Whether you get your water from a well or a city supply, it’s important to make sure that the water in your home is sanitary at all times. Over the years, we’ve run into some complaints from city residents who say that their water has a gritty texture that resembles dirt when they drink it. When asked, we sometimes struggle to come up with a definitive answer. The “dirt” taste in water can be extremely subjective and can also come from multiple locations. Hence, we hesitate to ever pinpoint the problem to any one source. However, there are some common reasons why your water may have that “dirt” taste that we’ve outlined in today’s blog.
The first step in determining the problem, is figuring out whether the “dirt” taste exists in your entire plumbing or just one single source. Test the water in multiple faucets and compare the taste of each one. If only one of your faucets seems to be guilty of the dirt taste, then it could very well be a problem with your faucet aerator, the tiny cylinder that is screwed to the end of your faucet head. Try unscrewing your aerator and then giving the water another try. Does the water still taste like dirt? If not, bacteria has probably just gathered in your aerator giving the water a less than favorable taste. To fix this, simply soak your current aerator in bleach or replace it with a new one. The choice is all your’s.
If the water tastes bad from all water sources in your house, then perhaps it is coming from your city water supply or well. To be blunt, “if it smells and tastes like dirt, it’s probably dirt.” Sometimes sediment from your water supply may find its way through your plumbing. Luckily, this can be fixed by applying a simple water filter to your faucets.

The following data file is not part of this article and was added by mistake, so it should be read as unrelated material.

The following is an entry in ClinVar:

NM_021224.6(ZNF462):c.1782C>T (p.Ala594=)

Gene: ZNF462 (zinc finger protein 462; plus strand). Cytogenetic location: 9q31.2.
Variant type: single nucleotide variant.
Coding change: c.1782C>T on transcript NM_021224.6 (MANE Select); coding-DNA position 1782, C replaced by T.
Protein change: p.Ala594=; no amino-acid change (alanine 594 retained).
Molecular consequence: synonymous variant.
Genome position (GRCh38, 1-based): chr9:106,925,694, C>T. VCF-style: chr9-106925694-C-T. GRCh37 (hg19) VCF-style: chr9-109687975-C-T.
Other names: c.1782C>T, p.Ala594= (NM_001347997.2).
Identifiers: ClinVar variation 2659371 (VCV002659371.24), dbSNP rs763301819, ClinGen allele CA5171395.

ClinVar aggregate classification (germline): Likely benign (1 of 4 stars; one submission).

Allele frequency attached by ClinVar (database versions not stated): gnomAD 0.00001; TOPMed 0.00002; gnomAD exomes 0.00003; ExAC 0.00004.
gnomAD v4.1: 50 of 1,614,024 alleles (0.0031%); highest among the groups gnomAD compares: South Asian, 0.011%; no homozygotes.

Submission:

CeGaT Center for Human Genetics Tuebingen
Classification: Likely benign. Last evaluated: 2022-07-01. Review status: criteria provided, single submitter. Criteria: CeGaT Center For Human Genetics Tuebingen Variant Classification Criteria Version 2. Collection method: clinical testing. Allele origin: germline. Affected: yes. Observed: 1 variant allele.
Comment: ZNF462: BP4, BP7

Does you water still taste like soil? We’re not giving up just yet. Often times the problem can simply be attributed to algae bloom. If you haven’t noticed the taste until the summer time, this is most likely what’s going on with your plumbing. When warmer weather creeps in, algae begins to form at the bottom of lakes, wells and other water sources. While this algae is normally filtered out, there is usually a very small amount of residue that is left over. The result: people with extremely sensitive taste buds may be able to detect these tastes and smells. While they are harmless, it can certainly be annoying to drink. This can be fixed with a simple water filter as well for the summer months. Once the weather cools down, you should be able to remove your filter and enjoy your water without wincing every sip.
Anothing thing to consider when trying to figure out why your water tastes dirty is the age of your plumbing systems. If you have older pipes, the dirt you taste could have originated from copper, iron or lead pipes that carry your water to your faucets. These elements may find their way into your water supply thus causing your water to taste funny and perhaps come out discolored (normally rusted). While copper and iron are safe to drink in low concentrations, you should stop drinking your water immediately if you have reason to believe the taste is from lead pipes. To get rid of harmful lead substances in your water supply some sources suggest using a carbon filter. Even if you get a filter you should have your water tested immediately for any lead substances.
If you still have concerns about the quality of your water, consider sending a sample off to a testing lab. Some labs such as Budget Water will actually test your water for free. As well, a local plumber may be able to come out and assess the situation. Don’t be afraid to exercise these options if you are worried it could be something serious.